skip to main content
White Papers is a series of untitled poems that explore race from a variety of personal, historical, and cultural perspectives, questioning what it means to be "white" in a multi-racial society.
White Papers is a series of untitled poems that deal with issues of race from a number of personal, historical, and cultural perspectives. Expanding the territory of her 2006 book Blue Front, which focused on a 1909 lynching and won an Anisfield-Wolf Prize, Collins here addresses questions of what it means to be "white" in a multi-racial society that continues to live under the influence of its deeply racist past.
"White Papers is a praise song for the truth. It bravely pulls back the covers of whiteness to offer us precious views of racial privilege. Martha Collins has laid bare the more complex dangers of America's central trauma in a book of innovative craft and startling honesty. The rhythmic tapestry of this remarkable work helps open the door to a healing that is long overdue. Let this praise song be praised."
—Afaa M. Weaver
"The path of Martha Collins' work—selflessly risky, formally innovative, profoundly social—has always been leading to White Papers. These fierce, beautiful poems not only confront the illimitable issue of "whiteness" itself, they are a breakthrough in the conversation we, with our fractured thinking about race, have yet to have. They defy the silences and insist nothing is unspeakable."
"White Papers is that difficult beginning, the one beneath traditional poetic confessions of written Whiteness. Martha Collins transforms the history of America's troubled racial roots and, most importantly, her own into a slide show of non-capitalized flesh. This book is the one we knew was out there but had rarely read. It is an honest and powerful half-portrait, leaning into its own brave profile.
—Thomas Sayers Ellis
This tightly focused, strongly argued book-length sequence uncovers a personal, regional, cultural, and institutional history of whiteness and white privilege: its clipped quatrains, spare recollections, and embedded citations give the rare and valuable show of a white author reflecting on the meanings and the oddities of race. Collins’s Blue Front (2006) told stories of an Illinois lynching, and this volume clearly grew out of that one; but she here deploys a range of forms, visual as well as aural, and a range of effects, from a hammering self-reflection ("could get a credit card loan car/ come and go without a never had/ to think about") to ironic collage. Race is not only nor always black and white: "the natives of southern New England," Collins notes, were "our first them." But black and white and their intertwined asymmetries rule this serious collection.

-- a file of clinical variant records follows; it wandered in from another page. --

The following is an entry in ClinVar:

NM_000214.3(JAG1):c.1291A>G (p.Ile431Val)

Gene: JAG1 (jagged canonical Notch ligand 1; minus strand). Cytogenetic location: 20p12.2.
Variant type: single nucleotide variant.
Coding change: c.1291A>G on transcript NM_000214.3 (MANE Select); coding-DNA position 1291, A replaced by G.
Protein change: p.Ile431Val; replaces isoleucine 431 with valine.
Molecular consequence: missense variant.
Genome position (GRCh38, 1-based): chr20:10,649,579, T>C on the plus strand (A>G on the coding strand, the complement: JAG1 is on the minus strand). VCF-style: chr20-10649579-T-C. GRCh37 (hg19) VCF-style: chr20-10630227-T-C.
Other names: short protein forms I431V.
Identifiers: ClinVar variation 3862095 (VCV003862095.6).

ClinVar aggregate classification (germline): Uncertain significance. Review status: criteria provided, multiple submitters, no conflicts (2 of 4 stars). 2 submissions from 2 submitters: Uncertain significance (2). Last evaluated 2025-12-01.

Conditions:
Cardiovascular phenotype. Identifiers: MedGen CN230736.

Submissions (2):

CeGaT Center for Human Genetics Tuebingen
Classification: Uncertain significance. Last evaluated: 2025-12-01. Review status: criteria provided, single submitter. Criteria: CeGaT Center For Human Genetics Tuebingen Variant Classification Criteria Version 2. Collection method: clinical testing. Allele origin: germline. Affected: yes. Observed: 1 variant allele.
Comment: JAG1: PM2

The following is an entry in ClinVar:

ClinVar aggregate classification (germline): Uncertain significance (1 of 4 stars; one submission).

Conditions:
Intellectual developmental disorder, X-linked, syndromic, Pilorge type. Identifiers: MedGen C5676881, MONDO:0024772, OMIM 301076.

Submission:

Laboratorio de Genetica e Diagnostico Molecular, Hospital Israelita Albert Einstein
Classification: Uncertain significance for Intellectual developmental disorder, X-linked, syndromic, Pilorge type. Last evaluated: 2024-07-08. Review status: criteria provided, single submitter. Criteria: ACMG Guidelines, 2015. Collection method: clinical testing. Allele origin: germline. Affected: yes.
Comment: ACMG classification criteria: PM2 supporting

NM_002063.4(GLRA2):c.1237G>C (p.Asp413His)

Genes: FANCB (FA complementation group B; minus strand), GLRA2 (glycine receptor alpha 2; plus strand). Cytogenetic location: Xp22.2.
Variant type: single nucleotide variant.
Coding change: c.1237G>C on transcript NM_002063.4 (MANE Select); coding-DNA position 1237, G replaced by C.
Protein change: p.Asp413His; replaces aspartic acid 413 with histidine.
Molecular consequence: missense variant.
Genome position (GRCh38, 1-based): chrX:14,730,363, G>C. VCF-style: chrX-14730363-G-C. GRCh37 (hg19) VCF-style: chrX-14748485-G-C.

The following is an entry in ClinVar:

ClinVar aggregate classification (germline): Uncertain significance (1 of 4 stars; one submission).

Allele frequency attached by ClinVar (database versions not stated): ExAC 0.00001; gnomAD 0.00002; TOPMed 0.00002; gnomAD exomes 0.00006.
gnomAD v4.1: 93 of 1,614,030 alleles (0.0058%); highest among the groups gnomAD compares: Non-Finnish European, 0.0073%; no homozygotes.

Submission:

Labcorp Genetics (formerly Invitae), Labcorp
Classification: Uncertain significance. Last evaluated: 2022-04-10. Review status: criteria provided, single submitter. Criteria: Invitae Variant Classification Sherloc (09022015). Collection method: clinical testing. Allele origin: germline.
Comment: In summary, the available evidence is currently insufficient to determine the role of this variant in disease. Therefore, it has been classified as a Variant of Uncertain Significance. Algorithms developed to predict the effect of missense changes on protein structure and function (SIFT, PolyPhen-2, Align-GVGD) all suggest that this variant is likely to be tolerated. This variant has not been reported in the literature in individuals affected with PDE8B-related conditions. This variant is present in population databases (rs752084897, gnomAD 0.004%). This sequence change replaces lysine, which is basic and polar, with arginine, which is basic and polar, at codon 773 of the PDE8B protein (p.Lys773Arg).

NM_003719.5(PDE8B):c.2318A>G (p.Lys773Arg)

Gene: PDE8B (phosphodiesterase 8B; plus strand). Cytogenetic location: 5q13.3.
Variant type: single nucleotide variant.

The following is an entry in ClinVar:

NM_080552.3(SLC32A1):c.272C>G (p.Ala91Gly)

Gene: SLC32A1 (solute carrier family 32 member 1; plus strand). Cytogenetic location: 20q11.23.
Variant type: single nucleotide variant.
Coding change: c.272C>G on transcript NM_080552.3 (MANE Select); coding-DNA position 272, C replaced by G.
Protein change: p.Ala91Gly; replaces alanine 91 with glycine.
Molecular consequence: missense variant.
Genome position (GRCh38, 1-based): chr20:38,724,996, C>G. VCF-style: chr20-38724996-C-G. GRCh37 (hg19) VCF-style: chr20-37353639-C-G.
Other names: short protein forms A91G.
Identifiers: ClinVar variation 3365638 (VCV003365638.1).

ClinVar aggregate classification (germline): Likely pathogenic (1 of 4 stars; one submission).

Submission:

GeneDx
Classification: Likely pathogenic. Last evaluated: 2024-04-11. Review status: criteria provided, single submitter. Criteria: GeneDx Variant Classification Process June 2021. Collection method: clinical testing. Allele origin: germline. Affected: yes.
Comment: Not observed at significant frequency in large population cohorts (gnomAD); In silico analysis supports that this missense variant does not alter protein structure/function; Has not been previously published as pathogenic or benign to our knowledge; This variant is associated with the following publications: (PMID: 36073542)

Collins continues the inquiry into race that shaped Blue Front (2006), here, in this startling and provocative collection, exploring the motif and myth of racial "whiteness." She writes, "history leaves us nothing / but not: like children playing at being / something, we made, we keep / making our whiteness up." The imaginary quality of whiteness reveals itself as a childlike fantasy as Collins evokes its abstract quality. Collins’ flair for metaphor is evident when she shifts from "five white baby dresses" to "Gray faces framed in white / Black faces in negative / Shadows in the sidewalk’s gray mirror." The movement from soft white baby dresses to the harsh concrete of the sidewalk seems to be a movement from comforting to cold. The fact that she has outgrown the baby dresses also indicates a movement from the stark world of black and white into the more hazy world of gray. Within the stark chromatic scale of black, white, and gray, Collins evokes a dazzling spectrum of palpable emotions, racial tensions, and unraveling binaries.